Thomas Paine about Existence Hereafter
What Did He Say?
Written by Raymond Fontaine, PhD. - July 2004
On July 15, I received an E-mail from a Deist friend, requesting my thoughts on a quote of Thomas Paine taken from The Age of Reason. It reads as follows: " I trouble not myself about the manner of future existence. I content myself with believing, even to positive conviction, that the Power that gave me existence is able to continue it, in any form and manner He pleases, with or without this body; and it appears more probable to me that I shall continue to exist hereafter than that I should have had existence, as I now have, before that existence began." I was dismayed to read these words from Thomas Paine, the primary champion of Deism.
Before commenting on Paine's words, let me confess where I'm coming from. After years of preaching the revelations of God as based in Scripture and expounded by the Catholic Church, I finally, in 1967, no longer believed in any supernatural revelations of God. I left the priesthood, the Church and all its spiritual doctrines. For the absolute truth about the world and human life, I would henceforth rely solely on what Nature reveals as true and real to human reason.
One such truth is that the laws governing Nature, such as those uncovered by Einstein, presuppose an Originator. That Originator of Nature's laws, whom many call God, exists. He IS as truly as I AM. From God's work in Nature, human reason also concludes that God is supremely intelligent and powerful.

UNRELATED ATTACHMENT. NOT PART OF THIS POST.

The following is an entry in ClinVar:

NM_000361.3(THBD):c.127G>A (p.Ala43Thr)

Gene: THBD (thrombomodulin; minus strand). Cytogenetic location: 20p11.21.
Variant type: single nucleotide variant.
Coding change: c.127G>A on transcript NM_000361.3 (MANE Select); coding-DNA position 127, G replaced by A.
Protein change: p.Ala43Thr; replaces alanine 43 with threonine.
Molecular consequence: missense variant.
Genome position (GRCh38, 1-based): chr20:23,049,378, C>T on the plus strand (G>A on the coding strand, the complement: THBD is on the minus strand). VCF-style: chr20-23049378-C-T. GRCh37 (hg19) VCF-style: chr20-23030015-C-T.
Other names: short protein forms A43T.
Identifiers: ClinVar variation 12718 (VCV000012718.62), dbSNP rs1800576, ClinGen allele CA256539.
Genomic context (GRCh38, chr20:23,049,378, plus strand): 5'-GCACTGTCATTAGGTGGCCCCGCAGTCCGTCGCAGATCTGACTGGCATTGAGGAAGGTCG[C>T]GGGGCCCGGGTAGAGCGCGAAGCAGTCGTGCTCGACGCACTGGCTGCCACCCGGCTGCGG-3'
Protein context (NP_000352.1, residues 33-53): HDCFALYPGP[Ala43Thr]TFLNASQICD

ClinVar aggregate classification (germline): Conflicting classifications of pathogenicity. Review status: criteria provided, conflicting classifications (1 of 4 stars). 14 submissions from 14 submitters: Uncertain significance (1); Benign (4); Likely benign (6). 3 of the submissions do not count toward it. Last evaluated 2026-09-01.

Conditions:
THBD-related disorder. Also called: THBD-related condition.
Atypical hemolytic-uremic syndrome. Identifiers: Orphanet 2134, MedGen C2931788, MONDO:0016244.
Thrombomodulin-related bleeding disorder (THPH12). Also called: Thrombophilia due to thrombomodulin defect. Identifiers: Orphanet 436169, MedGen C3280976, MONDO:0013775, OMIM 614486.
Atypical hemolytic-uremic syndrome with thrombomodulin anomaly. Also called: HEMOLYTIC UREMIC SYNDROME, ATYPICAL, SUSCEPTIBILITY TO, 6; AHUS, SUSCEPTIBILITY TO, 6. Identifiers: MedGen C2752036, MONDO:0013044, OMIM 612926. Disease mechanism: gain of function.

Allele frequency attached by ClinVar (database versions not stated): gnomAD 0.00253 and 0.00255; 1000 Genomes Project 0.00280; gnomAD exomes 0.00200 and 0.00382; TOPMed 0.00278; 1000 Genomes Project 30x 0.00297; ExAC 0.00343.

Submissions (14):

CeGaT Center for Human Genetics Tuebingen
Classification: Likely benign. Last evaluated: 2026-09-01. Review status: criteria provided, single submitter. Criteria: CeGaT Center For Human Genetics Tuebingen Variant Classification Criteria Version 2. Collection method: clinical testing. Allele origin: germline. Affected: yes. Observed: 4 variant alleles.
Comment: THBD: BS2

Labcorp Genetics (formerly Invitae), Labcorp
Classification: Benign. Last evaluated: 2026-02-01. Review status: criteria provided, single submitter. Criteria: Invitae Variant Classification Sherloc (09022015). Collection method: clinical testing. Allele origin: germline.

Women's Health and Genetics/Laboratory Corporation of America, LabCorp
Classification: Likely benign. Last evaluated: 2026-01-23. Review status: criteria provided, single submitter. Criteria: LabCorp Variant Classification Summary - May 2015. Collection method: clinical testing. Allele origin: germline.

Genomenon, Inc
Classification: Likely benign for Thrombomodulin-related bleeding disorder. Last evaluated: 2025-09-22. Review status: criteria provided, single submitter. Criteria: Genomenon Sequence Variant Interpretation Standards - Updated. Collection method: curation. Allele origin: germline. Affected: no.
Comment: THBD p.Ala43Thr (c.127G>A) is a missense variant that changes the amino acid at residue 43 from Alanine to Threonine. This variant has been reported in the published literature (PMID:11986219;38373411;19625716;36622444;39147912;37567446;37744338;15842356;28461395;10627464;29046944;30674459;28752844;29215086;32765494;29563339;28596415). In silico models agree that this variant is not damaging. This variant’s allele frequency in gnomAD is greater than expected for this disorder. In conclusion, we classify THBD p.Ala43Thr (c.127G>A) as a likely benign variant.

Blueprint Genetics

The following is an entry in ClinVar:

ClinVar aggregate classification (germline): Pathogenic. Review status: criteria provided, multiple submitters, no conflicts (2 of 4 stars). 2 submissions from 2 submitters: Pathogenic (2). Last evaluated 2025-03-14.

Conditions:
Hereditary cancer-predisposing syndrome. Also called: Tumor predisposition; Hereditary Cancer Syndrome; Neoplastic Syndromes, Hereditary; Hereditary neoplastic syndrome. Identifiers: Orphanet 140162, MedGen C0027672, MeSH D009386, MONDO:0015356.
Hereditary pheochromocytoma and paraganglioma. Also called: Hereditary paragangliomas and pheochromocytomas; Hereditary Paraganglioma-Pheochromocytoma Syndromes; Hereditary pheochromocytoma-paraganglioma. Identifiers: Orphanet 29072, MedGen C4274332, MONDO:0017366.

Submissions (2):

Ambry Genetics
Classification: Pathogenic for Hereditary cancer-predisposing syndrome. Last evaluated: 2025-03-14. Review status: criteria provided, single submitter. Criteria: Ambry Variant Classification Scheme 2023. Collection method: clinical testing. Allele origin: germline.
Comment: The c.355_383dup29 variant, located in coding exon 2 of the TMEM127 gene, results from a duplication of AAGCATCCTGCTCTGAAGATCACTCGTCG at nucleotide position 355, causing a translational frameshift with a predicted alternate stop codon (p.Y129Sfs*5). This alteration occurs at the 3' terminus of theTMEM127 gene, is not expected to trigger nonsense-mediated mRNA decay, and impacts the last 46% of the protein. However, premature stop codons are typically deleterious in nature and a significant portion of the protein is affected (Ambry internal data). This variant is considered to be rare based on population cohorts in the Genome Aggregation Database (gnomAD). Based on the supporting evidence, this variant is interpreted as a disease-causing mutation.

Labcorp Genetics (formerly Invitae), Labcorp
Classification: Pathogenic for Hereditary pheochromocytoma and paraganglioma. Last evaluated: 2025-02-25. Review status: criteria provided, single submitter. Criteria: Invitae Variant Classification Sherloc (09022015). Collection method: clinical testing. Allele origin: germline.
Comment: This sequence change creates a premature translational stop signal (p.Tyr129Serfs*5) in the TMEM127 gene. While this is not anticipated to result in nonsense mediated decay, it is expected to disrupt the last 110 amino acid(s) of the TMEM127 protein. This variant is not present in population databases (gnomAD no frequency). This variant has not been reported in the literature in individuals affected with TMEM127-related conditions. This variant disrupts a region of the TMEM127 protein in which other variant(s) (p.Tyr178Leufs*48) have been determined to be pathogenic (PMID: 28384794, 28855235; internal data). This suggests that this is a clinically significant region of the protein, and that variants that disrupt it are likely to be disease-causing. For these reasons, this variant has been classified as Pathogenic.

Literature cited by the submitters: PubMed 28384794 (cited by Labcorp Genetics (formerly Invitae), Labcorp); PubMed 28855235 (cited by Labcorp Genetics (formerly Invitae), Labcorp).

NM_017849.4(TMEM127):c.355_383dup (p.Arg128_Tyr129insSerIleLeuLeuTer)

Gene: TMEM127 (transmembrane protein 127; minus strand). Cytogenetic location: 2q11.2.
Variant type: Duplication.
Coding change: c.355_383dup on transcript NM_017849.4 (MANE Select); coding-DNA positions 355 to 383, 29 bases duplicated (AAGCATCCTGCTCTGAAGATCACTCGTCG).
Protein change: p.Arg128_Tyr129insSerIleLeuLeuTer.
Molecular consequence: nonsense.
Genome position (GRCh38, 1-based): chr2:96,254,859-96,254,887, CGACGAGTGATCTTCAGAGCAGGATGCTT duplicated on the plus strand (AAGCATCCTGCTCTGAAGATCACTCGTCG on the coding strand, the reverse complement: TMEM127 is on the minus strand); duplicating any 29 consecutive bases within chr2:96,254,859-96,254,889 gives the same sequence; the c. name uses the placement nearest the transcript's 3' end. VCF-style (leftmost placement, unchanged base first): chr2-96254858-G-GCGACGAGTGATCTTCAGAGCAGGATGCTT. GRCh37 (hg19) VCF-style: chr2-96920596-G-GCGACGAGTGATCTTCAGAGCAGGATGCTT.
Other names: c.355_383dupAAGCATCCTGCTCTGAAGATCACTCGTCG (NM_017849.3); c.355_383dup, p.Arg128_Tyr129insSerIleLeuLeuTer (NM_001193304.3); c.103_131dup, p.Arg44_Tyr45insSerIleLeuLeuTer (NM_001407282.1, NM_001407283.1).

But Nature reveals nothing more about God's Being. It does not throw light on what God could have done in the past or could be doing now or could do in the future. I do not trouble my mind about that. I am satisfied to know for sure that the Creator exists.
Apparently Thomas Paine ventured from the real to the possible and probable. He writes, "I content myself with believing, even to positive conviction, that the Power that gave me existence is ABLE to continue it." In this essay, I am not questioning God's ABILITY to continue a human's existence indefinitely. But there's no evidence in nature that he ever did that - not with humans nor with any other living organism on earth.
In the above quote, Thomas Paine ventures to say that the continuation of his existence was not only possible but probable. His reason for saying so is that its origin was less probable than its continuation. Thomas Paine's convoluted sentence implies that, for God, the continuation of human existence is easier than its creation. If so, so what? I am not interested in the possibility or probability of human existence after death. I want to know if God ever did that or does it. As far as I know, Nature says nothing about that.
I don't reproach Thomas Paine for saying what appears like a bit of sophistry. But I am afraid that his remark may give false hope to his readers that humans continue to exist after death. Most everyone wants to hear that from someone with credibility, such as Thomas Paine.
It doesn't take much to transform a strong desire for life hereafter into a firm belief - even a conviction that this is so. Deists should not provide the nudge from hope to belief. If Deists, especially the leaders, publicly entertain the possibility and probability of human existence hereafter, Deism will lose its simplicity and purity and solidity. I believe that the dilution of Deism will not help its diffusion but hasten its dissolution. Like it or not, all organisms die. Some of their remains may be consumed by other organisms; but it is these organisms that now exist. And sooner or later they too will die, et cetera, et cetera.
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